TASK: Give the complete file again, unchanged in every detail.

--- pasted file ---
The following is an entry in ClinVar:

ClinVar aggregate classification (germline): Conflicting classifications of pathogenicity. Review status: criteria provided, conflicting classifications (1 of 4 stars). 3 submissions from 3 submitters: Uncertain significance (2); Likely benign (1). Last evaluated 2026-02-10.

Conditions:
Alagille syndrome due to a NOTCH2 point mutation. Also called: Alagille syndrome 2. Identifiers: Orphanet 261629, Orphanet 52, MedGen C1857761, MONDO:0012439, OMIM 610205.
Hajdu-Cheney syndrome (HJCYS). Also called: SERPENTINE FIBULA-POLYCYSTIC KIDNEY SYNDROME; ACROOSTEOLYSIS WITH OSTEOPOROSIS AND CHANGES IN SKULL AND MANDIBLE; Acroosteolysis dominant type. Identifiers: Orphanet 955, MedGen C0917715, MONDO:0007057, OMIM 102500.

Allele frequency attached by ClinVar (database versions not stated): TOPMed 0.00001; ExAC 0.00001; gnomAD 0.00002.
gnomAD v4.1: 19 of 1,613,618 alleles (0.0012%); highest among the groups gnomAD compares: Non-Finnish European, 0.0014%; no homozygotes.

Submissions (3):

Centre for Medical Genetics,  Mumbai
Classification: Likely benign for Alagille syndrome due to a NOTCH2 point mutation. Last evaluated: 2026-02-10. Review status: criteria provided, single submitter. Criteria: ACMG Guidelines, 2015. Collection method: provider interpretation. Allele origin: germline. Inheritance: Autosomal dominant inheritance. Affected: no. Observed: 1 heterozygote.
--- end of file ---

The following is an entry in ClinVar:

ClinVar aggregate classification (germline): Conflicting classifications of pathogenicity. Review status: criteria provided, conflicting classifications (1 of 4 stars). 3 submissions from 3 submitters: Uncertain significance (2); Likely benign (1). Last evaluated 2026-02-10.

Conditions:
Alagille syndrome due to a NOTCH2 point mutation. Also called: Alagille syndrome 2. Identifiers: Orphanet 261629, Orphanet 52, MedGen C1857761, MONDO:0012439, OMIM 610205.
Hajdu-Cheney syndrome (HJCYS). Also called: SERPENTINE FIBULA-POLYCYSTIC KIDNEY SYNDROME; ACROOSTEOLYSIS WITH OSTEOPOROSIS AND CHANGES IN SKULL AND MANDIBLE; Acroosteolysis dominant type. Identifiers: Orphanet 955, MedGen C0917715, MONDO:0007057, OMIM 102500.

Allele frequency attached by ClinVar (database versions not stated): TOPMed 0.00001; ExAC 0.00001; gnomAD 0.00002.
gnomAD v4.1: 19 of 1,613,618 alleles (0.0012%); highest among the groups gnomAD compares: Non-Finnish European, 0.0014%; no homozygotes.

Submissions (3):

Centre for Medical Genetics,  Mumbai
Classification: Likely benign for Alagille syndrome due to a NOTCH2 point mutation. Last evaluated: 2026-02-10. Review status: criteria provided, single submitter. Criteria: ACMG Guidelines, 2015. Collection method: provider interpretation. Allele origin: germline. Inheritance: Autosomal dominant inheritance. Affected: no. Observed: 1 heterozygote.